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LearningImageSuperresol - Example-based Learning for...

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Example-based Learning for Single-Image Super-resolution Kwang In Kim 1 and Younghee Kwon 2 1 Max-Planck-Institute f¨ur biologische Kybernetik, Spemannstr. 38, D-72076 T¨ubingen, Germany 2 Korea Advanced Institute of Science and Technology, 373-1 Kusong-dong, Yusong-Ku, Taejon, Korea Abstract. This paper proposes a regression-based method for single- image super-resolution. Kernel ridge regression (KRR) is used to esti- mate the high-frequency details of the underlying high-resolution image. A sparse solution of KRR is found by combining the ideas of kernel matching pursuit and gradient descent, which allows time-complexity to be kept to a moderate level. To resolve the problem of ringing artifacts occurring due to the regularization effect, the regression results are post- processed using a prior model of a generic image class. Experimental results demonstrate the effectiveness of the proposed method. 1 Introduction Single-image super-resolution refers to the task of constructing a high-resolution enlargement of a given low-resolution image. This problem is inherently ill-posed as there are generally multiple high-resolution images that can produce the same low-resolution image. Accordingly, prior information is required to approach this problem. Often, this prior information is available either in the explicit form of an energy functional defined on the image class [9, 10], or in the implicit form of example images leading to example-based super-resolution [1–3, 5]. Previous example-based super-resolution algorithms can be characterized as nearest neighbor (NN)-based estimations [1–3] : during the training phase , pairs of low-resolution and the corresponding high-resolution image patches (sub-windows of images) are collected. Then, in the super-resolution phase , each patch of the given low-resolution image is compared to the stored low- resolution patches, and the high-resolution patch corresponding to the nearest low-resolution patch is selected as the output. For instance, Freeman et al. [2] posed the image super-resolution as the problem of estimating missing high- frequency details by interpolating the input low-resolution image into the de- sired scale (which results in a blurred image). Then, the super-resolution was performed by the NN-based estimation of high-frequency patches based on the corresponding patches of input low-frequency image. Although this method (and also other NN-based methods) has already shown an impressive performance, there is still room for improvement if one views the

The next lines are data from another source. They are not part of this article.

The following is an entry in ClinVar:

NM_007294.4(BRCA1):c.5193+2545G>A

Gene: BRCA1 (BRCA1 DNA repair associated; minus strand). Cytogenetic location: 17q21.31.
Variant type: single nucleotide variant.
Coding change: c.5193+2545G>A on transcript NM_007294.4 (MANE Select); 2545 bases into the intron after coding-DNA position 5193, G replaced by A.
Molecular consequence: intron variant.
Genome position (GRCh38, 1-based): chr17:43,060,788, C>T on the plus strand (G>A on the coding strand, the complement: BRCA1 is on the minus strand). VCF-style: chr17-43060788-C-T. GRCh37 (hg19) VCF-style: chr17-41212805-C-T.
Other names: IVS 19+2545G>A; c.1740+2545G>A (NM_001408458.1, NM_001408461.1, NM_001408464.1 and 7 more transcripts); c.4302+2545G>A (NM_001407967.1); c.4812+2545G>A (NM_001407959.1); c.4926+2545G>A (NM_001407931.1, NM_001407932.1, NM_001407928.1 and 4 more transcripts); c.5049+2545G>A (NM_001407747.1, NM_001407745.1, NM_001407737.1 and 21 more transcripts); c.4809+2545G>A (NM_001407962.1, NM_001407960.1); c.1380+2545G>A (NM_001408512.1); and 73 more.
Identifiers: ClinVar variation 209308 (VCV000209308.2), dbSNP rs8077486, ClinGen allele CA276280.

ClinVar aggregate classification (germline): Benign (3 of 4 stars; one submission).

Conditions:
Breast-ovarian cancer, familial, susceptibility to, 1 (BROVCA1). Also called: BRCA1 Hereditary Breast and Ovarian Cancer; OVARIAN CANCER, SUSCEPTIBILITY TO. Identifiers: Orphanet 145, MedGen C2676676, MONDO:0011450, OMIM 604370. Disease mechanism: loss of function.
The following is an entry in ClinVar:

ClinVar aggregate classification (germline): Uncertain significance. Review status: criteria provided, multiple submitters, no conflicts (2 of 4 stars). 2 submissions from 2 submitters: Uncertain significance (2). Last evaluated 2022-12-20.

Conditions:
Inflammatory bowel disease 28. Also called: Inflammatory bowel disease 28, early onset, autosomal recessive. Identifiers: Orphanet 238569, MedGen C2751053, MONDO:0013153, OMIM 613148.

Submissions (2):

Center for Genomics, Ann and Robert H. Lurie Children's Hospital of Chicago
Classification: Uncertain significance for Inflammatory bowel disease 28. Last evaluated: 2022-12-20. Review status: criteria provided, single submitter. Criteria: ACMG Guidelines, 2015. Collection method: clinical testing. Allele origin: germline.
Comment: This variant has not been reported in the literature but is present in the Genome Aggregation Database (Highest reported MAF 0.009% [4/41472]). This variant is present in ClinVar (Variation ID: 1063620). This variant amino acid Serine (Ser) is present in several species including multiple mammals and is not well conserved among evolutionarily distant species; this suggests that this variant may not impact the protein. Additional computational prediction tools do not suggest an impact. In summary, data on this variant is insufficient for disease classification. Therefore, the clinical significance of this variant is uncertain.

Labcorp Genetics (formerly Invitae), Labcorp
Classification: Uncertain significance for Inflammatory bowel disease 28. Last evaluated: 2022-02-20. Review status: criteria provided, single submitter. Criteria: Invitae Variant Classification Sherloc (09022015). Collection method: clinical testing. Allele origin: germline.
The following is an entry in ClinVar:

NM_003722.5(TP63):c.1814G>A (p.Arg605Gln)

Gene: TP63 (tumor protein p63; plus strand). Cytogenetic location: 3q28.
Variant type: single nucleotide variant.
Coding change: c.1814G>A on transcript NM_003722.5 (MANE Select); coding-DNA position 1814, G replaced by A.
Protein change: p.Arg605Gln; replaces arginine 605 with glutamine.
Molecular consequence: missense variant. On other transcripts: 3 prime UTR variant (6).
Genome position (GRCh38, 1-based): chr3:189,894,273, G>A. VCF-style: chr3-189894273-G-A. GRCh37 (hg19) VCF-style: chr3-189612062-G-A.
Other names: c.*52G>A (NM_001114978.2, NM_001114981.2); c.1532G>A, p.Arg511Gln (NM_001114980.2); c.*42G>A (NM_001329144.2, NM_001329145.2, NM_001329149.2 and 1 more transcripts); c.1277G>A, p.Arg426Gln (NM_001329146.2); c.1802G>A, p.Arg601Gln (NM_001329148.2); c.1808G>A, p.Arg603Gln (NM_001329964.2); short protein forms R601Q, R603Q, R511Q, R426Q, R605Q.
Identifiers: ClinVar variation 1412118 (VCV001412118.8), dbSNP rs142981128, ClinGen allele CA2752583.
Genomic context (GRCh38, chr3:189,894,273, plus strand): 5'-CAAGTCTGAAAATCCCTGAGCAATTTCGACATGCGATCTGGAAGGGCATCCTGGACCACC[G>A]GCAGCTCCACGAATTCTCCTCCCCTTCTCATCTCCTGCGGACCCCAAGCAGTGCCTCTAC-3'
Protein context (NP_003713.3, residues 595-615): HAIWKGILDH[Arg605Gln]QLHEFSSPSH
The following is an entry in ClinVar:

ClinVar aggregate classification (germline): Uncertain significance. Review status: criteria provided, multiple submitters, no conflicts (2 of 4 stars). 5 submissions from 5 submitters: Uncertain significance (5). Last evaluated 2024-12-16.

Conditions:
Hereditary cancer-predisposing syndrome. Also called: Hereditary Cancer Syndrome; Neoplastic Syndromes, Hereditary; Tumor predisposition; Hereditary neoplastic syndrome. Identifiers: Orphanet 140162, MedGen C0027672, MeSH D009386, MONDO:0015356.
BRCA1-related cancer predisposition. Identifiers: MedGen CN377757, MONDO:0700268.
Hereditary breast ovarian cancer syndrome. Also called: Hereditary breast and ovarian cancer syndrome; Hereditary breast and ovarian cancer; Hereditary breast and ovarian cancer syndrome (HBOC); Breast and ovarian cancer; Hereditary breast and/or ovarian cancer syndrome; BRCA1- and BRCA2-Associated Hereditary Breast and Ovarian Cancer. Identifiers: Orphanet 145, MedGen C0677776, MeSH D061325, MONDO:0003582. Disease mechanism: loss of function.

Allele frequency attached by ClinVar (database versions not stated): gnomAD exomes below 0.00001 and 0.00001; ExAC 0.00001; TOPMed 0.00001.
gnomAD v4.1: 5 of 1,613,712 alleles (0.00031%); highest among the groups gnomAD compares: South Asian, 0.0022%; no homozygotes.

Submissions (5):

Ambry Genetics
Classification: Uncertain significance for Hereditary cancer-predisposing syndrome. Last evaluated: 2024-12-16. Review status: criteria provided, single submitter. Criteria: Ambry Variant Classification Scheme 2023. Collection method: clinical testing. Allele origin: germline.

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2 image super-resolution as a regression problem, i.e., finding a map f from the space of low-resolution image patches X to the space of target high-resolution patches Y . It is well known in the machine learning community that NN-based estimation suffers from overfitting where one obtains a function which explains the training data perfectly yet cannot be generalized to unknown data. In the super-resolution, this can result in noisy reconstructions at complex image re- gions (cf. Sect. 3). Accordingly, it is reasonable to expect that NN-based methods
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